Anxiety & Depression with Dementia

Dementia Care Teams that Care about Your Well-Being

It is not uncommon for people who suffer from Alzheimer’s and related dementias to also develop depression and anxiety. In-home caregivers are a key part of first recognizing the symptoms and then finding ways to relieve those conditions.

Ruth Drew, director of client and information services at the Alzheimer’s Association in Chicago, said that other medical causes must first be ruled out. “A person with a urinary tract infection may exhibit similar symptoms,” she explains. The symptoms of depression can vary widely and include a change in appetite (eating a lot more or a lot less); feeling sad, hopeless, discouraged, and tearful; not engaging in social activities that they used to enjoy; or sleeping a lot more or a lot less. Severe pain could also be causing anxiety or depression, she notes, but a person with dementia no longer has coping mechanisms to sort out what might make them feel better.

Once it is determined that the individual is truly experiencing anxiety or depression, Ms. Drew says, the key to helping them is in how well the in-home caregivers know the person.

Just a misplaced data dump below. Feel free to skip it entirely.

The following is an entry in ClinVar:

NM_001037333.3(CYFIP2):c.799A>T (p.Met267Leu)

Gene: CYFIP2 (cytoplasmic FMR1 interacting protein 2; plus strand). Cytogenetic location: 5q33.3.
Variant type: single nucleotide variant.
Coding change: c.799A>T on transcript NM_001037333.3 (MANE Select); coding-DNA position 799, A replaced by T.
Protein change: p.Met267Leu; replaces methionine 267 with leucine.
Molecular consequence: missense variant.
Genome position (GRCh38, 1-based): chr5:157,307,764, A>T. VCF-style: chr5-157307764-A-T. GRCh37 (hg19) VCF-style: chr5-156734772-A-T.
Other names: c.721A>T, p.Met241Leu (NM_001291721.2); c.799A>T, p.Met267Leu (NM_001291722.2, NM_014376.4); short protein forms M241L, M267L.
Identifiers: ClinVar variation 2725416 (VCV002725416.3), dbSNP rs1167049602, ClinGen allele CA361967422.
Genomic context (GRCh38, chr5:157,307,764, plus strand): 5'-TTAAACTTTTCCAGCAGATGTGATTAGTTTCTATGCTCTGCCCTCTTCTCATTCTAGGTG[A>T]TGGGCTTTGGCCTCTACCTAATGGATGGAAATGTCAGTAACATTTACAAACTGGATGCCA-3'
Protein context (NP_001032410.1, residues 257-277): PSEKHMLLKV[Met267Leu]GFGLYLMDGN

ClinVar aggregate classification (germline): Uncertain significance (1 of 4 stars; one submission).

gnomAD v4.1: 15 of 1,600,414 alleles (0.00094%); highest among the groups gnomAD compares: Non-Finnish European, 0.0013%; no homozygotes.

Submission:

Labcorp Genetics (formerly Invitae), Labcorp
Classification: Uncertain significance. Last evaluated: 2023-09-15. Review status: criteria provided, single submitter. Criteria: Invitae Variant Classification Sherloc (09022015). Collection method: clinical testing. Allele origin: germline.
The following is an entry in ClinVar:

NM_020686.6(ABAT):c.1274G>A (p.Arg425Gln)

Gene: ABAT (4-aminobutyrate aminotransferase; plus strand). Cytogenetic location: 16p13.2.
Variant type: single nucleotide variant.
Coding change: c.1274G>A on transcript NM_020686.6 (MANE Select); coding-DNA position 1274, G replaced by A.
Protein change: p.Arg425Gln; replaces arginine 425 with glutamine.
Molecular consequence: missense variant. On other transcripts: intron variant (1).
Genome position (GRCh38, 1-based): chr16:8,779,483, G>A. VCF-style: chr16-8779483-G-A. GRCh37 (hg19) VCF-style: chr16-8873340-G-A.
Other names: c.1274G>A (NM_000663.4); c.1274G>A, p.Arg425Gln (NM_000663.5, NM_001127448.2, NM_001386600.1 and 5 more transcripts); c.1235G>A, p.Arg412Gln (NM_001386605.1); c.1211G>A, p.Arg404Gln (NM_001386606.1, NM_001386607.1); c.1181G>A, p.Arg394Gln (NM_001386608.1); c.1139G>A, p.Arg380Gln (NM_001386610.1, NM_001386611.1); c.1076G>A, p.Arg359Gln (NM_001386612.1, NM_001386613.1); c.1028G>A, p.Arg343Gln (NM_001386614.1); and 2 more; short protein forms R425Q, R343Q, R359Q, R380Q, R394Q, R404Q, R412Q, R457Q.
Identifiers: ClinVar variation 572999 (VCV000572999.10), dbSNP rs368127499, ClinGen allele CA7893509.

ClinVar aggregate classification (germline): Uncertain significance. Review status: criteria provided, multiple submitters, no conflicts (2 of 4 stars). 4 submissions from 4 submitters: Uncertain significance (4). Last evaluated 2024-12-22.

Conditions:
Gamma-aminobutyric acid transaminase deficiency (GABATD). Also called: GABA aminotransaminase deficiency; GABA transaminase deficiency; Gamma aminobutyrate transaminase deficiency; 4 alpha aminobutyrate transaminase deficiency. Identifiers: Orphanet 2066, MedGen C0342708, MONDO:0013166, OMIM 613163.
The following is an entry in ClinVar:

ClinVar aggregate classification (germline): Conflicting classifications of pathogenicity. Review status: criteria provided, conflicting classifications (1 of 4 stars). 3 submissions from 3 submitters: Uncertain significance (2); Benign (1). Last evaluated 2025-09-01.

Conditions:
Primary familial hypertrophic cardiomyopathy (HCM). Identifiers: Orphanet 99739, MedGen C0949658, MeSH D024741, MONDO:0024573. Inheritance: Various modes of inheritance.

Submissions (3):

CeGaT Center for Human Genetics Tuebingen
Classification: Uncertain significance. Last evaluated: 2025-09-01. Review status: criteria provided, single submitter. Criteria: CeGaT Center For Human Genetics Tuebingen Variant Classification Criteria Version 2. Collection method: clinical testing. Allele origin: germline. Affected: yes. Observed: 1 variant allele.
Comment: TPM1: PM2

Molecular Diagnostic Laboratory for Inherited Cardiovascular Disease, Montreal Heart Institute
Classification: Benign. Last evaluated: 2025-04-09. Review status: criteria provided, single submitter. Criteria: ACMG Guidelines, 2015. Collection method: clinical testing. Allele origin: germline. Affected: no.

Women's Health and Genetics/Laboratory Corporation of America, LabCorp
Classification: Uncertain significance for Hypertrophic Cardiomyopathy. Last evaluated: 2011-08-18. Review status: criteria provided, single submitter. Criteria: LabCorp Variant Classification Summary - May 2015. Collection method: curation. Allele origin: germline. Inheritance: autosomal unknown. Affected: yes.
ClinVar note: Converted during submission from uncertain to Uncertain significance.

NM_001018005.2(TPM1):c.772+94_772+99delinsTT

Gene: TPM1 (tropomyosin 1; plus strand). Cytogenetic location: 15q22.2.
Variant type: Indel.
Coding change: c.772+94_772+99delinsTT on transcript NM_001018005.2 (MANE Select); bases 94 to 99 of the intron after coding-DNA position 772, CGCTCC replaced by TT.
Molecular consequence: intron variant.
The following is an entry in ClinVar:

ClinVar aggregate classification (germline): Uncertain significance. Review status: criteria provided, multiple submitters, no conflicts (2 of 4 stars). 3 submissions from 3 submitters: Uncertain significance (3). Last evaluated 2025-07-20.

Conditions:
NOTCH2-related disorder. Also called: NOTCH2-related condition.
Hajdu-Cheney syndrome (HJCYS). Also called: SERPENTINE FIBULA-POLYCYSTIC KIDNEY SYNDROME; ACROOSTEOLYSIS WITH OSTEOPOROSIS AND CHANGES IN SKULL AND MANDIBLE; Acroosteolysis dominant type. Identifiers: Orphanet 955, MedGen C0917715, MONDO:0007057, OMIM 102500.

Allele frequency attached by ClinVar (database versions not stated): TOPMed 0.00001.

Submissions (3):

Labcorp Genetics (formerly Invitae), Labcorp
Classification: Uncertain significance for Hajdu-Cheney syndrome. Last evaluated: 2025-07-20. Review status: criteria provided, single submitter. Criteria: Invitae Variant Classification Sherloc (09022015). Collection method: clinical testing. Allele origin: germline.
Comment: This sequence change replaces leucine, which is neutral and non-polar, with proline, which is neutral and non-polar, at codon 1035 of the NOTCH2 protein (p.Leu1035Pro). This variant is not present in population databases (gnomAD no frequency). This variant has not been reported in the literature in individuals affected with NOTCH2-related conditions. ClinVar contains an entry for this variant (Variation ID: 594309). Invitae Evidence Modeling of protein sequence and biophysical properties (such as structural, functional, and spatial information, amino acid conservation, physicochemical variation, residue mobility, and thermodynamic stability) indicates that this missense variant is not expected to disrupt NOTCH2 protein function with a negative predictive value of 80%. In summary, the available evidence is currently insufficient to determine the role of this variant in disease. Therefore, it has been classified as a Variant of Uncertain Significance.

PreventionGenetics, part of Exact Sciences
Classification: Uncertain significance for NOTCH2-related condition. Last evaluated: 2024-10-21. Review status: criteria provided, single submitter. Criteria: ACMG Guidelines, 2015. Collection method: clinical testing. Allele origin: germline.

“I can’t overstate the importance of the human connection,” she says. “People can feel very isolated.” Ms. Drew suggests that in-home caregivers reintroduce activities that were pleasurable before the dementia.

“A caregiver can make a huge difference in someone’s life just by knowing these few tips,” she says:

  • Pets can be really meaningful if the person liked pets before.
  • Music can totally turn a mood around.
  • If the person went to church or has a strong faith, reading the Scriptures can be a pleasant activity to share with them.
  • “If this person was always outdoors and they are cooped up now, it’s important to get them outside,” Ms. Drew says. “And if it’s too freezing cold to go outside, make sure they are by a window.”
  • Let the individual explore painting, pottery, or some other artistic medium.

“The important thing is not did they execute an activity flawlessly, but did they enjoy the process?” Ms. Drew says.

Contact us today with any questions you may for dealing with depression and anxiety in those with dementia.